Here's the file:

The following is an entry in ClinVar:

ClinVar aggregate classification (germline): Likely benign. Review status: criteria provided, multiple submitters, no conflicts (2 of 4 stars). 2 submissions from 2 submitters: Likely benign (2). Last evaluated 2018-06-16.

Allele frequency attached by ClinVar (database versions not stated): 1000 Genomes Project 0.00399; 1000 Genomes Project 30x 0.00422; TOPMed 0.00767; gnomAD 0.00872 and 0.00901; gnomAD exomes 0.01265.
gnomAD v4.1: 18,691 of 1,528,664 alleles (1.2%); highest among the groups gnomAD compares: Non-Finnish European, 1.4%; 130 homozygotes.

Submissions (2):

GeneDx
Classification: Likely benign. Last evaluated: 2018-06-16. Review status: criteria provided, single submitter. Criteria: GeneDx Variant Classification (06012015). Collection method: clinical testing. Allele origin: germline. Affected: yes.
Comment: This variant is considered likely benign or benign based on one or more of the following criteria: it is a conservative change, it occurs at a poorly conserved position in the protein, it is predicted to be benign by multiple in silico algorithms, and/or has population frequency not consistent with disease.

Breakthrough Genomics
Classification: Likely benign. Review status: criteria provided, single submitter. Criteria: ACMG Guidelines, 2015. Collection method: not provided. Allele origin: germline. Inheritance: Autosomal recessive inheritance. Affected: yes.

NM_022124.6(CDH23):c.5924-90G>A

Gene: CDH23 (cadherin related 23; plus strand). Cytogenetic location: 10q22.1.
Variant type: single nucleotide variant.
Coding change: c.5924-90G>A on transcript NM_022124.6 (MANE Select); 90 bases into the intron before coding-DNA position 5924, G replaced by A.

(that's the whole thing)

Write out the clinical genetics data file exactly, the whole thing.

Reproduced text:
The following is an entry in ClinVar:

ClinVar aggregate classification (germline): Likely benign. Review status: criteria provided, multiple submitters, no conflicts (2 of 4 stars). 2 submissions from 2 submitters: Likely benign (2). Last evaluated 2018-06-16.

Allele frequency attached by ClinVar (database versions not stated): 1000 Genomes Project 0.00399; 1000 Genomes Project 30x 0.00422; TOPMed 0.00767; gnomAD 0.00872 and 0.00901; gnomAD exomes 0.01265.
gnomAD v4.1: 18,691 of 1,528,664 alleles (1.2%); highest among the groups gnomAD compares: Non-Finnish European, 1.4%; 130 homozygotes.

Submissions (2):

GeneDx
Classification: Likely benign. Last evaluated: 2018-06-16. Review status: criteria provided, single submitter. Criteria: GeneDx Variant Classification (06012015). Collection method: clinical testing. Allele origin: germline. Affected: yes.
Comment: This variant is considered likely benign or benign based on one or more of the following criteria: it is a conservative change, it occurs at a poorly conserved position in the protein, it is predicted to be benign by multiple in silico algorithms, and/or has population frequency not consistent with disease.

Breakthrough Genomics
Classification: Likely benign. Review status: criteria provided, single submitter. Criteria: ACMG Guidelines, 2015. Collection method: not provided. Allele origin: germline. Inheritance: Autosomal recessive inheritance. Affected: yes.

NM_022124.6(CDH23):c.5924-90G>A

Gene: CDH23 (cadherin related 23; plus strand). Cytogenetic location: 10q22.1.
Variant type: single nucleotide variant.
Coding change: c.5924-90G>A on transcript NM_022124.6 (MANE Select); 90 bases into the intron before coding-DNA position 5924, G replaced by A.